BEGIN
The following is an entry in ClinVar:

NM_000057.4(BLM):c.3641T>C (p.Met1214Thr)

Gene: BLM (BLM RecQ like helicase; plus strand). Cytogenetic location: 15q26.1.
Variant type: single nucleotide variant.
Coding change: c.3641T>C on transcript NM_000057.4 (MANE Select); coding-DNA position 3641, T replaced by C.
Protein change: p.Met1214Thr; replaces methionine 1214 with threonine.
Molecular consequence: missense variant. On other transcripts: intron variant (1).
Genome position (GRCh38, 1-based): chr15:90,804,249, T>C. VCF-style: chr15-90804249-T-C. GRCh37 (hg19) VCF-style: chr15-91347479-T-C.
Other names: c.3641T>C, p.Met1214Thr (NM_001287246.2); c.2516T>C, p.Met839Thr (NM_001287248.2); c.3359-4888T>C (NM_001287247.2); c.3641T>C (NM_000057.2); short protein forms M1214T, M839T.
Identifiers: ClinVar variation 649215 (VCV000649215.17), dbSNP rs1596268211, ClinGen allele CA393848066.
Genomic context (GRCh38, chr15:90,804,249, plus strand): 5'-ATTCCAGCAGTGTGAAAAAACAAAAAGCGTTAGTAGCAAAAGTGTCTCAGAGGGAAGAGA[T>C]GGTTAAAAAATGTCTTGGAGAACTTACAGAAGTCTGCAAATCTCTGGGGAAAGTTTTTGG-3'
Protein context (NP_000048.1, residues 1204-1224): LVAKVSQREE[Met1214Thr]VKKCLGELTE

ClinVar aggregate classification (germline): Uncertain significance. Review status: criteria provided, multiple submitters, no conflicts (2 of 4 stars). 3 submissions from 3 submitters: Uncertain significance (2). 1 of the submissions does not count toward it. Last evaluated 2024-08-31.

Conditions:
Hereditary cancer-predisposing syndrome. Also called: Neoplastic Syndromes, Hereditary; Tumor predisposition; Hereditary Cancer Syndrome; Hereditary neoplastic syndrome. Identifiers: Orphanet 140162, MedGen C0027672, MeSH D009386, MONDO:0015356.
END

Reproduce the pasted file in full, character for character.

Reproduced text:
The following is an entry in ClinVar:

NM_000057.4(BLM):c.3641T>C (p.Met1214Thr)

Gene: BLM (BLM RecQ like helicase; plus strand). Cytogenetic location: 15q26.1.
Variant type: single nucleotide variant.
Coding change: c.3641T>C on transcript NM_000057.4 (MANE Select); coding-DNA position 3641, T replaced by C.
Protein change: p.Met1214Thr; replaces methionine 1214 with threonine.
Molecular consequence: missense variant. On other transcripts: intron variant (1).
Genome position (GRCh38, 1-based): chr15:90,804,249, T>C. VCF-style: chr15-90804249-T-C. GRCh37 (hg19) VCF-style: chr15-91347479-T-C.
Other names: c.3641T>C, p.Met1214Thr (NM_001287246.2); c.2516T>C, p.Met839Thr (NM_001287248.2); c.3359-4888T>C (NM_001287247.2); c.3641T>C (NM_000057.2); short protein forms M1214T, M839T.
Identifiers: ClinVar variation 649215 (VCV000649215.17), dbSNP rs1596268211, ClinGen allele CA393848066.
Genomic context (GRCh38, chr15:90,804,249, plus strand): 5'-ATTCCAGCAGTGTGAAAAAACAAAAAGCGTTAGTAGCAAAAGTGTCTCAGAGGGAAGAGA[T>C]GGTTAAAAAATGTCTTGGAGAACTTACAGAAGTCTGCAAATCTCTGGGGAAAGTTTTTGG-3'
Protein context (NP_000048.1, residues 1204-1224): LVAKVSQREE[Met1214Thr]VKKCLGELTE

ClinVar aggregate classification (germline): Uncertain significance. Review status: criteria provided, multiple submitters, no conflicts (2 of 4 stars). 3 submissions from 3 submitters: Uncertain significance (2). 1 of the submissions does not count toward it. Last evaluated 2024-08-31.

Conditions:
Hereditary cancer-predisposing syndrome. Also called: Neoplastic Syndromes, Hereditary; Tumor predisposition; Hereditary Cancer Syndrome; Hereditary neoplastic syndrome. Identifiers: Orphanet 140162, MedGen C0027672, MeSH D009386, MONDO:0015356.